The Dictionary of Medieval Latin from British Sources, begun over 100 years ago, has just been completed - the final word zythum, a type of fermented malt drink, has just been added. Oxford historian Robert Whitwell, whose aim was to publish the medieval Latin equivalent of the Oxford English Dictionary, began the project in 1913. Before now, scholars looking at British source documents had to rely on a reference book first published in the 17th century.
All dictionaries supply far more information than simply definitions or translations, and this one is no exception. It gives a picture of life in the medieval era. For instance, the entry for muzzle makes reference to a muzzle being made for a polar bear that was kept in the Tower of London; the animal had to be restrained when it was brought to fish in the river Thames. A record from a coroner's court refers to a woman who died when she fell down a well chasing her cat, which was chasing a mouse.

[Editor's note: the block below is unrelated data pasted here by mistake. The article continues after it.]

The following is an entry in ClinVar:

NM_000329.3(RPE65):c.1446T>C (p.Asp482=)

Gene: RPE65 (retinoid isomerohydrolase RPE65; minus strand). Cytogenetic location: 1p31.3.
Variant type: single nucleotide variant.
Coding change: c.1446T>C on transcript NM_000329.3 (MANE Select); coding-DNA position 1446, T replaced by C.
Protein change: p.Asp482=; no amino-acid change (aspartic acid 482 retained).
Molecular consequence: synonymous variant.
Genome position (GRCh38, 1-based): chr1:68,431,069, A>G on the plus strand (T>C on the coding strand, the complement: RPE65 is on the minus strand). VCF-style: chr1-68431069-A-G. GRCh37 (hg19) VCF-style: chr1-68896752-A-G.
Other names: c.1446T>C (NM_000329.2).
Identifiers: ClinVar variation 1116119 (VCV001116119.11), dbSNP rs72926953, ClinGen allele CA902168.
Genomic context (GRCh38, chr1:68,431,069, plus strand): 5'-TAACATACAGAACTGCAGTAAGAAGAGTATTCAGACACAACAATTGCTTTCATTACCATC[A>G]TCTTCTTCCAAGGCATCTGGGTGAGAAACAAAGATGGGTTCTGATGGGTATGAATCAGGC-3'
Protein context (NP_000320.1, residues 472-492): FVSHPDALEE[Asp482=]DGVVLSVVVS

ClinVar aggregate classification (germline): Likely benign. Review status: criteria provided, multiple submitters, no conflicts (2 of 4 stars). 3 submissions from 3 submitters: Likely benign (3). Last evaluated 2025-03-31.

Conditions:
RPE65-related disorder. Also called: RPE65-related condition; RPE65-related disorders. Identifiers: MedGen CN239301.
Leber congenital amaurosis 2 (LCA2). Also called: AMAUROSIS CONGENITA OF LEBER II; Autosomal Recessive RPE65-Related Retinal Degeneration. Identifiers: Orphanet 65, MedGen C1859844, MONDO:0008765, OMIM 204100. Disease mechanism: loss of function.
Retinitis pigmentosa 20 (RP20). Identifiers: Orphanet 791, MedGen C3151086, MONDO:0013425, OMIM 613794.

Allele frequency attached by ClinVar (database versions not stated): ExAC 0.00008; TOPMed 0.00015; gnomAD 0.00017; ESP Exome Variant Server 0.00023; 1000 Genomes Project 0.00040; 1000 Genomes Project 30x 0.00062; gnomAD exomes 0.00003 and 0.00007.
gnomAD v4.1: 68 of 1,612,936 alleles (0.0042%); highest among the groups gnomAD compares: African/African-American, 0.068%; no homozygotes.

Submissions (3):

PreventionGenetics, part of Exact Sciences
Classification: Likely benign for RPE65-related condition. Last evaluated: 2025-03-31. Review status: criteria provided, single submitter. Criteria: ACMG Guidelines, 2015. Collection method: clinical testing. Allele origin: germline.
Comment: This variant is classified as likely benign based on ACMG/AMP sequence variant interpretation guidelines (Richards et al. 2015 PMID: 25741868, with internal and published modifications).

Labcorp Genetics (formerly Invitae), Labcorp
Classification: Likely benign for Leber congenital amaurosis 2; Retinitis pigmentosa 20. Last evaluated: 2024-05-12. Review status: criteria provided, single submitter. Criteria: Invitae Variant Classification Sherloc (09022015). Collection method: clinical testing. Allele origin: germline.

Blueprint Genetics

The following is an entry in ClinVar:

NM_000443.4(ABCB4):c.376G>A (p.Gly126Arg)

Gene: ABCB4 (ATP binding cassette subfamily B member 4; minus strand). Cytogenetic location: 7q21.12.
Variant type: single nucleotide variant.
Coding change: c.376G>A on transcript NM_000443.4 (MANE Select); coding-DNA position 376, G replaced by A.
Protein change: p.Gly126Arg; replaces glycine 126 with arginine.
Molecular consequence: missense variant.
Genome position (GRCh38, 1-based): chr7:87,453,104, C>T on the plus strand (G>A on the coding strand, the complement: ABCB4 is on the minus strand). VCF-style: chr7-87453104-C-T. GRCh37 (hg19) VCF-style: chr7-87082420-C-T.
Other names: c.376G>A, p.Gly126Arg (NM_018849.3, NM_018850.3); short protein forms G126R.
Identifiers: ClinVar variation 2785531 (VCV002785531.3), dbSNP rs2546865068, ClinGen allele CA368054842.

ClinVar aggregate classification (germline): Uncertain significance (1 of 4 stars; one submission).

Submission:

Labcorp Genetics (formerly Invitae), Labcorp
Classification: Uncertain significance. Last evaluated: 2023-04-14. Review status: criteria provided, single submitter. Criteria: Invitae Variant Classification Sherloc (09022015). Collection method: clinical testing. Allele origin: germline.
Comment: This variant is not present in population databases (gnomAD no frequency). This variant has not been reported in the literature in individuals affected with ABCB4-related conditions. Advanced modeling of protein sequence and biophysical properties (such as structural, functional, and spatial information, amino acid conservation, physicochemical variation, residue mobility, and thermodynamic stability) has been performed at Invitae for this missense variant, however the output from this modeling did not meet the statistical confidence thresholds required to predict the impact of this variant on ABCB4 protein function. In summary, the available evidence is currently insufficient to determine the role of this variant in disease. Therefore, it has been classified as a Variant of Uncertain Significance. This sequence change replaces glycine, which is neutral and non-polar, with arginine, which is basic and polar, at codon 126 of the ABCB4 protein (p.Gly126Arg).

The dictionary, published by the British Academy, runs to 17 volumes. For more on the story, see this BBC piece.